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Thread: Zen Practice and Sleep Deprivation

  1. #1

    Zen Practice and Sleep Deprivation

    ZZZZZZ...

    Just kidding. My exposure to Zen literature is very limited, having only one book that is geared towards beginners, the Everything Zen Book, which was a gift to me from my wife.
    While reading through some of the history of Zen, I came across a section that spoke of the Rinzai tradition and the emphasis on sleep deprivation as a means of opening the mind.

    Most people I know wouldn't participate in this willingly, and some of us don't have a choice. I wake up very early, usually 5:30 or 6 in the morning, in order to get our daughter ready for school and start a day of caring for our son, housecleaning, various projects, exercise whenever possible and zazen. When my wife comes home from work, we speak briefly, then I'm off to work from 3 or 4 in the afteroon until 12 or 1 in the morning, sometimes later.

    My activity at home isn't all that vigorous, but I need to keep up or face the wrath of my better half, and daycare for our son isn't an option due to the cost. Living this way leaves my mind in a pile of mush, and I find it difficult to read for any length of time. It also puts a damper on my time online as well, though that's not necessarily a bad thing :wink:

    I've read that enlightenment in Rinzai is usually through satori, all at once, while in Soto it usually occurs in kenshos, or smaller flashes. The realizations I've been experiencing could be described as flashes, and I'm curious to know if my sleep deprivation may have contributed to these experiences. My lack of sleep has been going for 6 years plus, although I've been working night shift for 14 years.

    Any thoughts? Thanks in advance

    Gassho, Dave

  2. #2

    Re: Zen Practice and Sleep Deprivation

    Hi Dave,

    Well, first, Zen Practice (in our Soto way anyway) is not about sleep deprivation. Get a good night's sleep. A great teacher (and my teacher's first teacher), Kodo Sawaki, wrote ...

    Eat in order to do zazen, sleep in order to do zazen. This means that eating and sleeping are also part of zazen.

    Rinzai folks sometimes push ahead with all-night Zazen marathons seeking a big, blasting Kensho ... but Soto folks usually do not. An exception may be during some intensive retreats, but even then, a good night's sleep is usually encouraged. Master Dogen's teacher, Ru jing, was a real hard nose about sleep (though, again, for monks during periods of intense practice). You can read more here ...

    viewtopic.php?p=14877#p14877

    Sleep deptivation has no particular benefits to our way of practice with a "balanced" life, and can be harmful to health. So, get sleep! This is especially so for day-to-day practice outside retreats. Get Sleep! (I know, I know ... not so easy these daya! :roll: )

    I've read that enlightenment in Rinzai is usually through satori, all at once, while in Soto it usually occurs in kenshos, or smaller flashes. The realizations I've been experiencing could be described as flashes, and I'm curious to know if my sleep deprivation may have contributed to these experiences. My lack of sleep has been going for 6 years plus, although I've been working night shift for 14 years.
    The description is not really true. In our Soto way, "Flashes" are neat ... and they come sometimes, big and small, insightful or just confusing or even ordinary ... but we do not put too much emphasis on that (Soto folks rarely speak about "Kensho"). In both the Rinzai and Soto traditions, our way is about making the entire Practice a basis for your life. That takes time, even if some insights come in a flash.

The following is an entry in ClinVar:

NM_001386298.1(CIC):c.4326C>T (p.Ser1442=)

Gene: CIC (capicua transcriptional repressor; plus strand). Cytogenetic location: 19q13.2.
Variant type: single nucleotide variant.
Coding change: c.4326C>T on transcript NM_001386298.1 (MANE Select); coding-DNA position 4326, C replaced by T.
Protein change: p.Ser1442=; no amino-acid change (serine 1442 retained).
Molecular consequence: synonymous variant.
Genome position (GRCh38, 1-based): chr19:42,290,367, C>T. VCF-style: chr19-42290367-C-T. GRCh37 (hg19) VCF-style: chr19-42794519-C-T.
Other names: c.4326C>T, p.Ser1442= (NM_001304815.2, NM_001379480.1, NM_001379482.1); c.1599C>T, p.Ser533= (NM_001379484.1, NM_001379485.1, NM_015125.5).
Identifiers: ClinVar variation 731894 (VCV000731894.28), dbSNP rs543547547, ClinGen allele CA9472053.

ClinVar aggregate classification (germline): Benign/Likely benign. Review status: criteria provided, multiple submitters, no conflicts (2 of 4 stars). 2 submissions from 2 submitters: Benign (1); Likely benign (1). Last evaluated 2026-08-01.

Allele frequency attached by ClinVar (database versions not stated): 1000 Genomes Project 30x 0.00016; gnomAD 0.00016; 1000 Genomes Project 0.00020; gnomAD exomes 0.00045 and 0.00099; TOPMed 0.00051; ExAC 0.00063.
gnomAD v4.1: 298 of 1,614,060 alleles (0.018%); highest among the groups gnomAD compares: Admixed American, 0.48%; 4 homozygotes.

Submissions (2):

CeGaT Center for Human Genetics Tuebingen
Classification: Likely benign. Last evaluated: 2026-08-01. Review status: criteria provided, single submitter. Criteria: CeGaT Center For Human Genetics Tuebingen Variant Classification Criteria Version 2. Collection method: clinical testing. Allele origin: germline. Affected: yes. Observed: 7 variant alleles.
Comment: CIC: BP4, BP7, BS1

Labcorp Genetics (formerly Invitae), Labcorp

Please watch my series for "Beginners", and it may give you a sense of what we seek (or, rather, do not seek). I will try to talk about "Kensho" on the "sit-a-long" netcast this week sometime.

    viewtopic.php?f=1&t=447

    I wish I could explain better, but I am very very tired right now ... and heading to bed. :wink:


    By the way, would you please describe the "flashes" in greater detail? That actual could be many things, some of them related to medical conditions that need to be checked. So, I would like to hear more about what you mean by that.

    Gassho, Jundo

  3. #3

    Re: Zen Practice and Sleep Deprivation

    Quote Originally Posted by Jundo


    By the way, would you please describe the "flashes" in greater detail? That actual could be many things, some of them related to medical conditions that need to be checked. So, I would like to hear more about what you mean by that.

    Gassho, Jundo
    Thank you very much, Jundo, for replying and making sense of things. I am aware that I should not be seeking anything during zazen, and I don't purposely look for kensho or lose sleep for that purpose. My sleep deprivation is due more or less to circumstances, and in spite of the health risks I accept that this schedule is the way things need to be for now. When our son reaches school age, I may consider finding a day shift job.

    I appreciate your insights and the wisdom of past masters who support healthy sleep habits...I just need to practice patience. Change will come when the time is right.

    As for the flashes, they've been happening now and then for a few years but have increased in frequency due to a great deal of deep, honest reflection on my part. They do often occur when I'm very tired, though I should mention that my lack of sleep hasn't interfered with my ability to live a normal life. I guess I've just gotten used to it, because I can function well. And that's WITHOUT coffee :wink:

    They usually happen with no pattern or warning, and there's no physical pain or lack of function involved. I'll be going about my business, maybe reflecting on a certain aspect of life while sweeping floors, and suddenly BAM! There's a burst of incredible yet calm clarity, frequently involving a wonderful insight. These insights are sometimes emotionally painful or difficult to face, because they usually involve the breaking down of my ego or the desires that have plagued me throughout life. Thus far, nothing negative has come from these experiences, only some sort of deeper truth showing me the right path.